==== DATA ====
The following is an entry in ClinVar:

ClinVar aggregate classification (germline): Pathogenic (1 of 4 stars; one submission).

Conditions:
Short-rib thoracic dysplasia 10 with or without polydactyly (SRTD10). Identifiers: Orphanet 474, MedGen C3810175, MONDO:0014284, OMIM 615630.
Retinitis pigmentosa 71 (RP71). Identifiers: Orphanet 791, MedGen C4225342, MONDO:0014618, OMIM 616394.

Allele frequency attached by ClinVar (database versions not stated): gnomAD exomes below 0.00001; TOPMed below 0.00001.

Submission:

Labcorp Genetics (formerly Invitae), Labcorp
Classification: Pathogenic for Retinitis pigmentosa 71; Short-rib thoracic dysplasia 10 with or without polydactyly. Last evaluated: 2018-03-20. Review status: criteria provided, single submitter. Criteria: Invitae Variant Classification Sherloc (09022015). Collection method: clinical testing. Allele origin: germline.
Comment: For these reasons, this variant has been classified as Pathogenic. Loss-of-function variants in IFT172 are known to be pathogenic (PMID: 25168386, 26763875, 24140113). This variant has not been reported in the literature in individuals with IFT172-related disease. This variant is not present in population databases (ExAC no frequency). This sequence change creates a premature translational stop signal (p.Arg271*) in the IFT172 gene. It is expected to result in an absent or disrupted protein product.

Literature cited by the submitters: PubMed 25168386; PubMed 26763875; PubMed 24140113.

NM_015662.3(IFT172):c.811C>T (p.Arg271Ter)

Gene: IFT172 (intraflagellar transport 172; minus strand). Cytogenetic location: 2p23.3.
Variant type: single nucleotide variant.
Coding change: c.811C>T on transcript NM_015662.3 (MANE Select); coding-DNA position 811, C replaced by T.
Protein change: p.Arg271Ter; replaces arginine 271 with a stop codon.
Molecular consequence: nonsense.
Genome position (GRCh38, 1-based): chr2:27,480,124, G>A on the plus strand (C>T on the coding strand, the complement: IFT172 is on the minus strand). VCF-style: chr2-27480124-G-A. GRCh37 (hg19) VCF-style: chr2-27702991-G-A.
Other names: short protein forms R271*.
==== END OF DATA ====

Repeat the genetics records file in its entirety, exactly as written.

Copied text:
The following is an entry in ClinVar:

ClinVar aggregate classification (germline): Pathogenic (1 of 4 stars; one submission).

Conditions:
Short-rib thoracic dysplasia 10 with or without polydactyly (SRTD10). Identifiers: Orphanet 474, MedGen C3810175, MONDO:0014284, OMIM 615630.
Retinitis pigmentosa 71 (RP71). Identifiers: Orphanet 791, MedGen C4225342, MONDO:0014618, OMIM 616394.

Allele frequency attached by ClinVar (database versions not stated): gnomAD exomes below 0.00001; TOPMed below 0.00001.

Submission:

Labcorp Genetics (formerly Invitae), Labcorp
Classification: Pathogenic for Retinitis pigmentosa 71; Short-rib thoracic dysplasia 10 with or without polydactyly. Last evaluated: 2018-03-20. Review status: criteria provided, single submitter. Criteria: Invitae Variant Classification Sherloc (09022015). Collection method: clinical testing. Allele origin: germline.
Comment: For these reasons, this variant has been classified as Pathogenic. Loss-of-function variants in IFT172 are known to be pathogenic (PMID: 25168386, 26763875, 24140113). This variant has not been reported in the literature in individuals with IFT172-related disease. This variant is not present in population databases (ExAC no frequency). This sequence change creates a premature translational stop signal (p.Arg271*) in the IFT172 gene. It is expected to result in an absent or disrupted protein product.

Literature cited by the submitters: PubMed 25168386; PubMed 26763875; PubMed 24140113.

NM_015662.3(IFT172):c.811C>T (p.Arg271Ter)

Gene: IFT172 (intraflagellar transport 172; minus strand). Cytogenetic location: 2p23.3.
Variant type: single nucleotide variant.
Coding change: c.811C>T on transcript NM_015662.3 (MANE Select); coding-DNA position 811, C replaced by T.
Protein change: p.Arg271Ter; replaces arginine 271 with a stop codon.
Molecular consequence: nonsense.
Genome position (GRCh38, 1-based): chr2:27,480,124, G>A on the plus strand (C>T on the coding strand, the complement: IFT172 is on the minus strand). VCF-style: chr2-27480124-G-A. GRCh37 (hg19) VCF-style: chr2-27702991-G-A.
Other names: short protein forms R271*.